Annie Lane: Somatic therapy could help with trauma

Published 6:20 pm Tuesday, December 28, 2021

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Dear Annie: I’m a 45-year-old-male and have had many traumatic events in my past, including abuses too bad to name. My problem is, as I was growing up, I was so mistreated that I never learned how to feel. I had to suppress everything I was feeling and disconnect from my emotions and body to survive.

Now that I’m grown and have been seeking mental help for almost 17 years, I still can’t connect with anything inside. This has led to relationship failures, lost jobs and more. I live every day on a flat plain of numbness, and yet I believe that I am worthless and undeserving of anything I receive from anyone. That includes kindness, love, help or gifts.

I have been through five therapists and as many psychiatrists. No one has been able to diagnose or help in any way. Each and every one of them has come up empty-handed and told me that I should seek help from “someone better” without giving referrals or suggestions as to whom I should be talking to.

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As a result, I have begun to distrust the world of psychological treatment.

All I want is to live a “normal” life and not run everybody out of it.

—Numb and Lost

Dear Numb and Lost: Thank you for writing to me. First off, no one has a “normal” life. Everyone has stuff. But what you want is to be out of pain. I am sorry that you had to endure all sorts of abuse. No person or child should ever have to. The question is, how do you heal from that?

Congratulations on trying to find help. It looks like the five therapists you saw were probably not trained in trauma. You might try and find a somatic therapist. Somatic therapy is a type of therapy that helps treat post-traumatic stress by releasing bodily sensations that come up in everyday life. The therapist works from the inside out, starting with your body instead of just talking and reliving the traumas over and over again. I would recommend reading Dr. Peter Levine’s book, “Waking the Tiger.” Another good book for trauma is “The Body Keeps the Score” by Bessel van der Kolk. Both could be great resources on your journey toward feeling better. It’s a cinch by the inch and hard by the yard.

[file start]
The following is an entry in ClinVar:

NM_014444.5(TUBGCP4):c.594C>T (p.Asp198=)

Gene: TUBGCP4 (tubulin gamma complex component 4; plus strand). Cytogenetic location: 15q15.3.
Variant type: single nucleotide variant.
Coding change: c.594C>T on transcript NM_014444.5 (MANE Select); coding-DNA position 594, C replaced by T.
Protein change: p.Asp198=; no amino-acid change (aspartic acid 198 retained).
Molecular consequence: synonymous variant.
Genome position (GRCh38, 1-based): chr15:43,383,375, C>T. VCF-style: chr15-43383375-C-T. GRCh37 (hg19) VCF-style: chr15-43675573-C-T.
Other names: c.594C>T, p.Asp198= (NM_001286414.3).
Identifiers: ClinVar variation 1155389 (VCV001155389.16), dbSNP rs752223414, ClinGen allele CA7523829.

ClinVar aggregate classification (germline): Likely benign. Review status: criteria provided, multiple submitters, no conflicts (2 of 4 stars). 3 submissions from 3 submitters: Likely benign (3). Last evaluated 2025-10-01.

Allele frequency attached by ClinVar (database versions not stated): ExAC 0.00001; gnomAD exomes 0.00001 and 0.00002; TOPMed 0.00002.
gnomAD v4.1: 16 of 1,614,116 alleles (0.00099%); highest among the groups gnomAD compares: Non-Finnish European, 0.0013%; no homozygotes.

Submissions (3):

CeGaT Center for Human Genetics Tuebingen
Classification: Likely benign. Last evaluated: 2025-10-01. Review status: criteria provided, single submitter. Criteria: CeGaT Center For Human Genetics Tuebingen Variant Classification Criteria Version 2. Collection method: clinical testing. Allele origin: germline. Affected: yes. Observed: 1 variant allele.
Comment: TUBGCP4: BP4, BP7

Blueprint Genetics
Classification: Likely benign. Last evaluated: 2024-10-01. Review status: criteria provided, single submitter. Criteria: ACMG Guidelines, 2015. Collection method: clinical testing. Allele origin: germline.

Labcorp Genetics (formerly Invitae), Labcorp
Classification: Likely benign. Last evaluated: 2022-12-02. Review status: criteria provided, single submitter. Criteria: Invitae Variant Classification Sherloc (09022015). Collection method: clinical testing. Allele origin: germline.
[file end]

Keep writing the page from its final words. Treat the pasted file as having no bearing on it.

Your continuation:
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Dear Annie: What an amazing soul you are, and your duty to do for others before yourself speaks loudly of your ability to be truly unselfish. Thank you for the experiences and advice you have shared with the world. It surely is a beautiful light to help guide those who struggle through the dark paths.


Dear Grateful: Thank you for the kind words. It is an honor that so many readers share their stories each week.

“Ask Me Anything: A Year of Advice From Dear Annie” is out now! Annie Lane’s debut book —featuring favorite columns on love, friendship, family and etiquette —is available as a paperback and e-book. Visit for more information. Send your questions for Annie Lane to